Monday, November 19, 2012

Book Review: Argo by Antonio Mendez

     This year, we've had two big spy movies hit theaters. One was, of course, James Bond, and James Bond is all well and good. But the other was Argo, and this one? This one actually happened. (Although word has it that the film played fast and loose with facts. Go figure.)
     I decided to read the story behind the film before seeing the actual movie. I wasn't disappointed. There was little action involved, but it was very suspenseful, and gives a good picture of the not-so-glamorous life of a CIA agent, which appears to involve mainly bureaucracy and astonishing amounts of coffee.

     In 1979, militants took over the U.S. embassy in Tehran, Iran, taking over 50 hostages, believing them to be “spies”. Six diplomats, however, managed to escape, and eventually took shelter in the home of the Canadian ambassador. When they made it out of Iran safely, Canada was allowed to take full credit for their rescue; but now, some 30 years later, Anthony Mendez, a CIA officer, has told the story (in as much detail as the Department of Redundancy Department will allow).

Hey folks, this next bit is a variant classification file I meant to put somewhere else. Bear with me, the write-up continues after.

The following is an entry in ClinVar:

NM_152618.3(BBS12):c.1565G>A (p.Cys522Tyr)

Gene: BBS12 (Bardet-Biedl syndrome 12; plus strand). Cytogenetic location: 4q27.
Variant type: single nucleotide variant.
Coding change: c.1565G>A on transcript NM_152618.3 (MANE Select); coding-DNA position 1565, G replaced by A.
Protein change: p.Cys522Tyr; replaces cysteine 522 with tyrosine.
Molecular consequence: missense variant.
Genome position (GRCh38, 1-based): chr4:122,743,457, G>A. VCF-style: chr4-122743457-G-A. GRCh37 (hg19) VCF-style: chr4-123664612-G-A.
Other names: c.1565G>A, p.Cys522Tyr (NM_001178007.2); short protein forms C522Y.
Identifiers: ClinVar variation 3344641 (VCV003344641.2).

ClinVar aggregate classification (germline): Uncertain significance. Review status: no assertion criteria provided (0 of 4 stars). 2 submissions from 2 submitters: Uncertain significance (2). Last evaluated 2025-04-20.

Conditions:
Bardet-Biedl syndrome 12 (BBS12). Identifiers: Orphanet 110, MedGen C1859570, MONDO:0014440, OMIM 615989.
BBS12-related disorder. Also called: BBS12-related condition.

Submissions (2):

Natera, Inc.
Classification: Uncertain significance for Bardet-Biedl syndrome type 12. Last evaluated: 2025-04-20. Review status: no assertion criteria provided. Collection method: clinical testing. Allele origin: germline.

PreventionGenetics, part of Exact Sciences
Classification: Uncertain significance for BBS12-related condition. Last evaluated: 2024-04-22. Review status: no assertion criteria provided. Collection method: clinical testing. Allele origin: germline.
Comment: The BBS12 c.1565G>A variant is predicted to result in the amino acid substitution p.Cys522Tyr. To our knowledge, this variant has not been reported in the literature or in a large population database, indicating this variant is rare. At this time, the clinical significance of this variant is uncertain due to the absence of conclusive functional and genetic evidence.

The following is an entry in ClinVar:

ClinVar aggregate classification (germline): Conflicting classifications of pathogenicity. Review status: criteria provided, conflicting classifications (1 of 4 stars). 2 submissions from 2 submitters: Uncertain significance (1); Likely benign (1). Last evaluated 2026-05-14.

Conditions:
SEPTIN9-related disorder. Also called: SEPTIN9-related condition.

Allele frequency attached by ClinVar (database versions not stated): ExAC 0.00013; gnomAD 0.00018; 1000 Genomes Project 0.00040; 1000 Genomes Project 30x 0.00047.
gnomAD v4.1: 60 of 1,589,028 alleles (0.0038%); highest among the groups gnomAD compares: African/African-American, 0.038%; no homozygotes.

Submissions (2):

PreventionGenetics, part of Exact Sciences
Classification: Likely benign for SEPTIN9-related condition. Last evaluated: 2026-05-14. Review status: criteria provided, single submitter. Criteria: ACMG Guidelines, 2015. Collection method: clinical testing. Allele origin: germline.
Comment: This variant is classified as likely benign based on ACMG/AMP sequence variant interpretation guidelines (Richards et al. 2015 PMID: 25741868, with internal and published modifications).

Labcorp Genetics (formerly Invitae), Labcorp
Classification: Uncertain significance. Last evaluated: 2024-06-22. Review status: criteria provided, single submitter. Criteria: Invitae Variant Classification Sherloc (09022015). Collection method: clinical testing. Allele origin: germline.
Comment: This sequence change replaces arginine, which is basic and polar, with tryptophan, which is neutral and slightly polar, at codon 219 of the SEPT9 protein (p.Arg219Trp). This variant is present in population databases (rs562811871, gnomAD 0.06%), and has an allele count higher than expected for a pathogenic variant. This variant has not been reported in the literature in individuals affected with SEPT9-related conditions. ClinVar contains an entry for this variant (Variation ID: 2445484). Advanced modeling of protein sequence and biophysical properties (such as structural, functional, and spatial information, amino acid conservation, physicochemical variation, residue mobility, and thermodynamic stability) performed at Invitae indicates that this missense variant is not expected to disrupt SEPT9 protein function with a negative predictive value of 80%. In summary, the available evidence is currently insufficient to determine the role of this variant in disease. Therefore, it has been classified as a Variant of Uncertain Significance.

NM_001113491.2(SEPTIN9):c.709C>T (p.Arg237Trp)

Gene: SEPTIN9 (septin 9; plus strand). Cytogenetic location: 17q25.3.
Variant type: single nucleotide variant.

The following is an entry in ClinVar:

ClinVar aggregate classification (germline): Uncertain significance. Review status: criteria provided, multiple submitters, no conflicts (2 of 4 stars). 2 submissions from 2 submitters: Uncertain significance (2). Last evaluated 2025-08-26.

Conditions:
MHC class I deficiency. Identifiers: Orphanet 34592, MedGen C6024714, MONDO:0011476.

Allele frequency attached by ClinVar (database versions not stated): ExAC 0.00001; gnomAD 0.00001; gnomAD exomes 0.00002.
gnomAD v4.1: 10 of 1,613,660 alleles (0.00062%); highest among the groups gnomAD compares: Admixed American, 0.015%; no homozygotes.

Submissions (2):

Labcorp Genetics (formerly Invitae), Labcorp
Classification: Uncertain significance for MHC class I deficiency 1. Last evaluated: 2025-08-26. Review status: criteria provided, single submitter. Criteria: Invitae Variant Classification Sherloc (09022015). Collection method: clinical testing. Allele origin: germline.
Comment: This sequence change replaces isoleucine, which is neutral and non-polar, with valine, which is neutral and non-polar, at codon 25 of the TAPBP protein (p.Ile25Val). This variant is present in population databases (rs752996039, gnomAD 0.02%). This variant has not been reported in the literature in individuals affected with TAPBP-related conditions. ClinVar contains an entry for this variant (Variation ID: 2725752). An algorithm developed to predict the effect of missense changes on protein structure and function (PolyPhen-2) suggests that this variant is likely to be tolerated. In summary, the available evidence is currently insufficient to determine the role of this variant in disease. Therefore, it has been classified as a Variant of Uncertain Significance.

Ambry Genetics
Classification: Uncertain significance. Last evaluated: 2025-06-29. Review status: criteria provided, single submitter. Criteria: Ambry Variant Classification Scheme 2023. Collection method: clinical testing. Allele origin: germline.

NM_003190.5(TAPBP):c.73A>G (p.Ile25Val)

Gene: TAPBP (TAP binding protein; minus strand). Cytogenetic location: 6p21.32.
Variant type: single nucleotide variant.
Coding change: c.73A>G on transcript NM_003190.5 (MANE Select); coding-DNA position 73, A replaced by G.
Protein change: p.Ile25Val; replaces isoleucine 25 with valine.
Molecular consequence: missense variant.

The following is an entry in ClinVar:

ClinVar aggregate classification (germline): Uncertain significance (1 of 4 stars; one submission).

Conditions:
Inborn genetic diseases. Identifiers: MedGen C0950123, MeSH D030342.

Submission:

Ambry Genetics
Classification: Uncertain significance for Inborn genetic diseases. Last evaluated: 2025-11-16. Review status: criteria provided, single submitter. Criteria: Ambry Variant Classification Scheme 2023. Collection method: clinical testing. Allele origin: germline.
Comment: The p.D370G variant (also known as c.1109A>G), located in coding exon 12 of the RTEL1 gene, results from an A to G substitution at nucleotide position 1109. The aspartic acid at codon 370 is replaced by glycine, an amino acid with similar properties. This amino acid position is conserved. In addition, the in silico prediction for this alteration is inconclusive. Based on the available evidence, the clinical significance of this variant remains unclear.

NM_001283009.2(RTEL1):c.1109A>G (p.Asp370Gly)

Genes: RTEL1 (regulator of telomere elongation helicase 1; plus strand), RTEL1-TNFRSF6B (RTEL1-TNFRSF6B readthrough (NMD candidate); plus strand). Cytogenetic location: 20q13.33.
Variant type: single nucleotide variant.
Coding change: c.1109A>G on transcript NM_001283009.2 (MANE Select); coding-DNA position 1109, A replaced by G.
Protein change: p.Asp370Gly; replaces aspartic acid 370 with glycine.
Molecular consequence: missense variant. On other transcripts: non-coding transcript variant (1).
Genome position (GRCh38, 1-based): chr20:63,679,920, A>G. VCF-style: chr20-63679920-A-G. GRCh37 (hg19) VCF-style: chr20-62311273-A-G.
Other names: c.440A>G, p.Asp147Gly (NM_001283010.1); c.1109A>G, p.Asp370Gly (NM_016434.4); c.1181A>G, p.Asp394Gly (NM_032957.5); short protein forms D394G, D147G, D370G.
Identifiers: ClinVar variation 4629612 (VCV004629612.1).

“Argo: How the CIA and Hollywood Pulled Off the Most Audacious Rescue in History” recounts the history leading up to the embassy attack and the harrowing months spent in devising plans to rescue both the hostages and the escaped diplomats. Mendez does not hold back on describing the various political elements that led to the unrest in Iran, including those elements that reflect badly on the U.S. (Ah, well, wouldn’t be the first time.) We also get some good description of how the CIA operated 30 years ago. Pretty sure they’ve changed things since then, and that’s the reason Mendez is allowed to write this book now. He also does a good job of portraying just how much Canada really helped us. One criticism of the movie I’ve been hearing is that they take much of the credit away from Canada, even though it’s pretty clear we never would have gotten very far without them. They provided shelter, and fake passports and IDs to the escaped diplomats, who wouldn't have gotten far if they were suspected of being American. The book is tense, which shows that Mendez knows how to tell a good story. We know the diplomats escape, yet even to the end you start to wonder: Will it really work? Will the multiverse open up and you get thrust into a world where it failed?
     Joking aside, this is an excellent book, and a fascinating look into real spy life. (Also, Mendez has apparently written other books about his life as a CIA agent. Sounds like more fun reading.)

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